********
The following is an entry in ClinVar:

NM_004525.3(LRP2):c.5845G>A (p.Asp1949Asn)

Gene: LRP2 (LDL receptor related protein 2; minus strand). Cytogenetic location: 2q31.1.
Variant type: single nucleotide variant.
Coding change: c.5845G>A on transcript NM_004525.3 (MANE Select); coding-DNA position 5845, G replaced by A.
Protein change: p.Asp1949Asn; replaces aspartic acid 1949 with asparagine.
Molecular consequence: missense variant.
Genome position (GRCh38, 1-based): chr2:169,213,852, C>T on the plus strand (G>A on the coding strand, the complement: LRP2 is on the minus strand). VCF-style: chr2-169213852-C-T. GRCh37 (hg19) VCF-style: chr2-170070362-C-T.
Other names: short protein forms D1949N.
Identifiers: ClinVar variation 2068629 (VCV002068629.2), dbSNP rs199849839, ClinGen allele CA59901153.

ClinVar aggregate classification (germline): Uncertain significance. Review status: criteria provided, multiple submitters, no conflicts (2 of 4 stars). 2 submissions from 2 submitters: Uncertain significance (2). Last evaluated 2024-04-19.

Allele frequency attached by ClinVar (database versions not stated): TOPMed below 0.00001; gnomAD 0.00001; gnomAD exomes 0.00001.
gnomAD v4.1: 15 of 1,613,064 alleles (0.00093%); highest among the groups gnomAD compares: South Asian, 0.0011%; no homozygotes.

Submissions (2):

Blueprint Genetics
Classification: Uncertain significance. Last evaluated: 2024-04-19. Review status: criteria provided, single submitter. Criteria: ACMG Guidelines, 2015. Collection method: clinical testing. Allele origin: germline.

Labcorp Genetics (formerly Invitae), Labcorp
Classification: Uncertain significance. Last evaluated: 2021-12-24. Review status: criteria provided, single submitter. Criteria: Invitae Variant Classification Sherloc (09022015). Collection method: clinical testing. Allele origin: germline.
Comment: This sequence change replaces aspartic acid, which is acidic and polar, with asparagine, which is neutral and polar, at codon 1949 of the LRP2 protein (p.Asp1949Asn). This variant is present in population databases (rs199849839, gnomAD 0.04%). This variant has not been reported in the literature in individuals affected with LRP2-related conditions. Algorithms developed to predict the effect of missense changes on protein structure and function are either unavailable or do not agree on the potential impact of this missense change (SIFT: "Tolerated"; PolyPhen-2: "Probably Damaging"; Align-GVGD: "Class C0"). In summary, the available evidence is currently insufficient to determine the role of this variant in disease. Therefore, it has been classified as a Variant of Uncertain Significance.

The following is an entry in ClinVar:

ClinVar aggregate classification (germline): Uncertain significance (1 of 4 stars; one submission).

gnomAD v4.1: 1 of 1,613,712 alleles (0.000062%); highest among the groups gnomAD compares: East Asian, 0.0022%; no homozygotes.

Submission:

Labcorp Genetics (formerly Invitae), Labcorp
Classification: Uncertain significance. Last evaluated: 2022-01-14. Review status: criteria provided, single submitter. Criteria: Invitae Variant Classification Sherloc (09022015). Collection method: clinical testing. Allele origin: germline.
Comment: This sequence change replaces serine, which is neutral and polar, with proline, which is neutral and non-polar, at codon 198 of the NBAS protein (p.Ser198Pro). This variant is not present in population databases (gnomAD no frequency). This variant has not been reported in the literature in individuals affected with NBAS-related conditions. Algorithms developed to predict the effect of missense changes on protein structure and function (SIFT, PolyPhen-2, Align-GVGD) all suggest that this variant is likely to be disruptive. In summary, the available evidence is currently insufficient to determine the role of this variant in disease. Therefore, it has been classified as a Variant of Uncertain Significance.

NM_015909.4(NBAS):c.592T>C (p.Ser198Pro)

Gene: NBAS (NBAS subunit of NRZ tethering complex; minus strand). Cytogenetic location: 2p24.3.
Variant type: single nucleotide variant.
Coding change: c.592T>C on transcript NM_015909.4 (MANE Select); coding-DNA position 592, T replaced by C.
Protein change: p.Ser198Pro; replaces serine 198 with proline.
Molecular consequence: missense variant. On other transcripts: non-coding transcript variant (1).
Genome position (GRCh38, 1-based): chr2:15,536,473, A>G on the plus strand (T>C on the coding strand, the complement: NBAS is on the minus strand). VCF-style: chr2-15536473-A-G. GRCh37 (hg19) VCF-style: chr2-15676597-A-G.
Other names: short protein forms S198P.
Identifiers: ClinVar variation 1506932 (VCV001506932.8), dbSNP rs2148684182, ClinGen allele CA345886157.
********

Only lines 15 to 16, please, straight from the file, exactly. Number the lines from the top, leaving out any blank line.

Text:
Blueprint Genetics
Classification: Uncertain significance. Last evaluated: 2024-04-19. Review status: criteria provided, single submitter. Criteria: ACMG Guidelines, 2015. Collection method: clinical testing. Allele origin: germline.